Acute pharmacologic management of the patient includes the use of antipsychotics and benzodiazepines. One approach is to treat the patient acutely with a combination of haloperidol and lorazepam in alternating doses until the patient is calm and coherent (Table I). Both medications have the advantage of either intramuscular or oral administration. The main disadvantage of haloperidol is the potential for extrapyramidal symptoms (EPS), including an agitated physical response (akathisia). However, alternating doses of lorazepam with haloperidol is likely to decrease the potential for the development of EPS. Thiothixene, molindone, risperidone, or olanzapine may be substituted for haloperidol.

Once the patient is stabilized with pharmacologic treatments she/he should be further evaluated to determine the cause of clinical presentation: dementia, mania, substance abuse, depression, or schizophrenia. Additional history and the clinical course of the patient's symptoms are important in determining the diagnosis. The demented patient demonstrates a slow decline in function and other symptoms associated with a progressive dementia such as Alzheimer's disease. A careful history reveals changes in cognition that have occurred over years, not months. The spouse typically describes difficulties with managing finances, getting lost while traveling, and language problems that predate the acute episode by years and, at first, appeared to be isolated episodes of confusion. The agitation in demented patients is associated with their cognitive problems, and their symptoms increase at night (ie, "sundowning"). More complete bedside neuropsychological testing for word fluency (eg, naming fewer than 18 animals in 1 minute) and visuospatial functioning (eg, drawing complex figures such as a 3-dimensional box) uncovers deficits consistent with Alzheimer's disease. The staff may describe difficulties dressing (apraxia), difficulty with speech and finding the right word (aphasia), and short-term memory loss (eg, finding their room, remembering their doctor's name).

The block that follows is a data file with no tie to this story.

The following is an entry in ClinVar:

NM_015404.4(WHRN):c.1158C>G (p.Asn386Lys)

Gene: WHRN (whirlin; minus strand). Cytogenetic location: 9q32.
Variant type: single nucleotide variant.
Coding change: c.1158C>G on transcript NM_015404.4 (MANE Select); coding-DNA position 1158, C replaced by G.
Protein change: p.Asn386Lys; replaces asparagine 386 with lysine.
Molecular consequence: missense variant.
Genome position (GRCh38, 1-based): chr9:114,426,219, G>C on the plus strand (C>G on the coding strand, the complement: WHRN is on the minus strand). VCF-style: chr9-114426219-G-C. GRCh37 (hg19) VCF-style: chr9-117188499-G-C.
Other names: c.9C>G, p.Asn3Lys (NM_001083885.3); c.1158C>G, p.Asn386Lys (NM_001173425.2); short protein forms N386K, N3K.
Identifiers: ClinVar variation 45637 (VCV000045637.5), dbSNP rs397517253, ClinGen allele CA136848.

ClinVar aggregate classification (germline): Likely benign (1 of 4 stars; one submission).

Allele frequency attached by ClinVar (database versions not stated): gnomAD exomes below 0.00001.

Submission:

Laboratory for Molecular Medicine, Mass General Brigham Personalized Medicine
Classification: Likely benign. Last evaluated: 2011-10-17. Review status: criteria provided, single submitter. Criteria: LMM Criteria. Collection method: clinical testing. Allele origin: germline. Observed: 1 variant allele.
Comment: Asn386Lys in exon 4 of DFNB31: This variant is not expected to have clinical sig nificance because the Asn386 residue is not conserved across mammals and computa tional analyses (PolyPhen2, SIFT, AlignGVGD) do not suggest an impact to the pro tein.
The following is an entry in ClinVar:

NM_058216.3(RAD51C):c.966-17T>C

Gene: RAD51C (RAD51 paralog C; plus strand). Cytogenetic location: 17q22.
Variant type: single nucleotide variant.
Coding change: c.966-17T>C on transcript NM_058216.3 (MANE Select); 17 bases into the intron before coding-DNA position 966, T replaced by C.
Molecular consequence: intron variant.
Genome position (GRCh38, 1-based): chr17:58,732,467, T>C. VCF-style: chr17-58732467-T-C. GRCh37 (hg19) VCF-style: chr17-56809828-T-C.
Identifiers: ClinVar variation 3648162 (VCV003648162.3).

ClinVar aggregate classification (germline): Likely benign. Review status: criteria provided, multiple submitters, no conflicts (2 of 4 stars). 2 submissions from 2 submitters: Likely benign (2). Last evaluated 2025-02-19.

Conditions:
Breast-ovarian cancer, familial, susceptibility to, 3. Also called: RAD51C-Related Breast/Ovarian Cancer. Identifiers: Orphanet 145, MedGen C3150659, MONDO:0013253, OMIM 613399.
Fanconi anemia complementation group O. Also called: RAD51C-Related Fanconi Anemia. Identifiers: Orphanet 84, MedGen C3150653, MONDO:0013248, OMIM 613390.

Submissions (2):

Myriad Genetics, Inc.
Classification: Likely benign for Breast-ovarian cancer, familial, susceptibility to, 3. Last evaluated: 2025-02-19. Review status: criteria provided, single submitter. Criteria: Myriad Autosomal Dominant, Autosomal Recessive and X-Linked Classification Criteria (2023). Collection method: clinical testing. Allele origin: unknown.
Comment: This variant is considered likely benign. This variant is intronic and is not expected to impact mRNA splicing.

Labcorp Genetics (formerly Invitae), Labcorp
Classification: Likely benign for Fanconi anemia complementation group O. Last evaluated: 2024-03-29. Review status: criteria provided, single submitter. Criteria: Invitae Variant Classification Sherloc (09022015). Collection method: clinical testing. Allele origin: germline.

The patient with subcortical dementia has evidence of CVA or other abnormalities on structural brain imaging scans (hyperintensities in greater than one third of their white matter) and classic neurologic/neuroimaging findings for Parkinson's disease, Huntington's chorea, or normal-pressure hydrocephalus.